ATHENS, April 9 (Reuters) - Greece will limit use of the AstraZeneca COVID-19 vaccine to people above age 30 following rare cases of blood clots, its national vaccinations committee said on Friday, falling into line with other European countries.
Europe’s medicines regulator said this week it found rare cases of blood clots among some adult recipients of the shot, although the vaccine’s advantages still outweighed its risks.
“The National Vaccination Committee, after evaluating all available data, recommends the continuation of the vaccination programme with all available vaccines, including the AstraZeneca vaccine, to people aged 30 and over,” the committee said in a statement.
The risk of a serious illness and death from COVID-19 “overwhelmingly” outweighed the risk of a possible blood clot following vaccination, especially for ages over 30, it said.
Greece has reported 288,230 cases of COVID-19 and a total of 8,680 deaths. It has administered 378,997 doses of the AstraZeneca vaccine so far and ordered another 1.35 million doses.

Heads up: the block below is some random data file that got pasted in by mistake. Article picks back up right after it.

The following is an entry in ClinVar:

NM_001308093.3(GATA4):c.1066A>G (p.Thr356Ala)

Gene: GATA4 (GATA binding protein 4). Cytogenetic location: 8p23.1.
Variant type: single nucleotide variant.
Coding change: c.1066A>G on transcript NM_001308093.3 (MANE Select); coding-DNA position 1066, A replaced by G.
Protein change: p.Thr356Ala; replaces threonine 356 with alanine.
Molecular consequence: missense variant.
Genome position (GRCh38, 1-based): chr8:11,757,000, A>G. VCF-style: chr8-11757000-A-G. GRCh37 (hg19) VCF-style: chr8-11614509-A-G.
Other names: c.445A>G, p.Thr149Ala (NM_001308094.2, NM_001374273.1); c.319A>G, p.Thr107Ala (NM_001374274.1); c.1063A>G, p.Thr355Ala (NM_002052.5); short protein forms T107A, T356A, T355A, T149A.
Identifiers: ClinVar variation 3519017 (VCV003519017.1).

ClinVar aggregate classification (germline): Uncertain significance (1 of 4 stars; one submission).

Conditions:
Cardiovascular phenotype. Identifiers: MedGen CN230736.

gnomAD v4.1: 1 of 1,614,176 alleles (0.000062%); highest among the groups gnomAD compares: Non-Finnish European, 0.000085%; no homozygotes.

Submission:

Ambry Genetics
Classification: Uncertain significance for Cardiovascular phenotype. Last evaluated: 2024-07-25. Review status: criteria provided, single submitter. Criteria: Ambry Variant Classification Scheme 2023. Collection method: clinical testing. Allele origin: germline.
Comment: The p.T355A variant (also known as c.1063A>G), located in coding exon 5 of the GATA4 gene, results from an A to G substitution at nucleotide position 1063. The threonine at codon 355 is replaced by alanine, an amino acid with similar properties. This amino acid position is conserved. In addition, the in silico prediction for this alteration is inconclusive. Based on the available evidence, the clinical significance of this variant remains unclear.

It has also used the Pfizer and Moderna COVID-19 vaccines to inoculate more than 2 million people.
Vaccination programmes have stuttered in Europe and elsewhere in the last month, since a very few mostly young recipients of the AstraZeneca shot were found to have suffered extremely unusual blood clots, leading some countries to suspend its use as a precaution or restrict it to people above a certain age. Germany was the first European country to recommend that people under 60 who have had a first AstraZeneca shot should receive a different product for their second dose. (Reporting by Angeliki Koutantou; Editing by Angus MacSwan)
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